Moreover, we are at the beginning of all this. Reputation requires persistence of identity: I cannot build my reputation from anonymous transactions. And pseudonymous transactions in different domains build incommensurate reputations for my pseudonyms but not for me.
Technologies such as Trufina and Opinity already address those issues on a small scale, but in its next-generation Vista operating system, Microsoft will begin distributing an “identity metasystem” to hundreds of millions of desktops. This comprises a set of secure and open protocols that allow different authentication systems to work with one another. At first, the new protocols will make the current management of identity (logins, passwords, encryption, and so on) more user-friendly and much more secure. But very quickly the information covered by these technologies will broaden (under the control of the user). My “identity,” if I choose, will become not just my username and password but also a vector of attributes (some legal, some descriptive, some preferential, some moral) that are variously relevant in various contexts, unambiguously tied to me, and certified by mechanisms as objective as a secure authentication from VeriSign and as subjective as the reviews of my last book.
With Vista and the technologies it enables, we will acquire the ability to aggregate and port this information costlessly and securely (but still under our own control) into any network we choose and to reveal it selectively to someone whose trust we need. We will have the ability to deploy certified information about ourselves in any way that builds the reputation(s) we desire.
The more people do this, and the more interconnected the human networks within which their reputations are embedded, the more valuable are those reputations, both in their information content (signal-to-noise) and—more important—as an earnest sign of their owners’ moral reliability. Moreover, whatever the size of the population not participating in the reputational network, there is a self-sustaining process of positive selection: it will always pay for the “upper half” of nonparticipants to reveal their reputations, to achieve advantage over the “lower half,” with whom they are otherwise being averaged. The bigger the reputation-sharing network, the greater the pressure to join: the classic increasing returns pattern of network economics.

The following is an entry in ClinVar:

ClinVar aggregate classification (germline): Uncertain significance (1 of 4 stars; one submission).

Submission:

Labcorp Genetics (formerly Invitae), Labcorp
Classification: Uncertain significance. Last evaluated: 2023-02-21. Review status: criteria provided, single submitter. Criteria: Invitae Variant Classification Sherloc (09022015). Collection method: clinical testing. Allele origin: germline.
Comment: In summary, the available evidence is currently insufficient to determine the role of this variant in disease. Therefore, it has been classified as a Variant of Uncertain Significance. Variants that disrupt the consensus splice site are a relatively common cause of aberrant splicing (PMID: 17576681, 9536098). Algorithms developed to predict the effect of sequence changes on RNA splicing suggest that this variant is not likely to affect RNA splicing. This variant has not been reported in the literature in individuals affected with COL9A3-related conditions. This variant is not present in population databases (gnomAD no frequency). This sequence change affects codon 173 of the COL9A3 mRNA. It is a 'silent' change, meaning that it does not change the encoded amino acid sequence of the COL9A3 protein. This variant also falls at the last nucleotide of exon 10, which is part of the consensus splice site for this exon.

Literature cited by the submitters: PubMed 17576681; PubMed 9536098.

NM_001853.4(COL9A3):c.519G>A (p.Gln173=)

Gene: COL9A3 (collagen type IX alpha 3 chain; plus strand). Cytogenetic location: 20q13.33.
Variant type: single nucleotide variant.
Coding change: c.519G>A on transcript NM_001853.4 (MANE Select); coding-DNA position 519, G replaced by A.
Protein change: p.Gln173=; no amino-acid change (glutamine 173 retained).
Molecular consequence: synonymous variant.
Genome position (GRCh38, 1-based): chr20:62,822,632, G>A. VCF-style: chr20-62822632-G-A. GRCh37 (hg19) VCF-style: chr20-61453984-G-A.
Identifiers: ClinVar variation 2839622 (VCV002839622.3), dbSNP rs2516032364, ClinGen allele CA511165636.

The implications of these developments are manifold. But consider just one. What if a company implemented these trust technologies internally? What if we all had reputations, aggregated from weak signals, that we could selectively reveal? What would that do to collaboration patterns? To the standard thin network /thick relationship paradigm of reciprocity? To the cost of wiring and (more important) rewiring the network? To the need for internal markets and hierarchy? To the need for the apparatus of human resources management? To the meaning of leadership? To behavior? To why people care?
And why stop there? Why not open the reputation network to people who are recruits and customers and suppliers? What would that do to behavior? And to brand? Would the company lose because the mixed signals are no longer “on message” as the recruiters and marketers and purchasing agents would define it? Or would the company—like Amazon with its book reviews—gain more from authenticity than it loses from honesty? When it first emerged, the World Wide Web seemed a vast and alien toy, irrelevant to serious business. Now it is a daily tool. Well, now reputation-based networks such as the blogosphere have emerged: another vast but alien toy. Is the cycle about to repeat?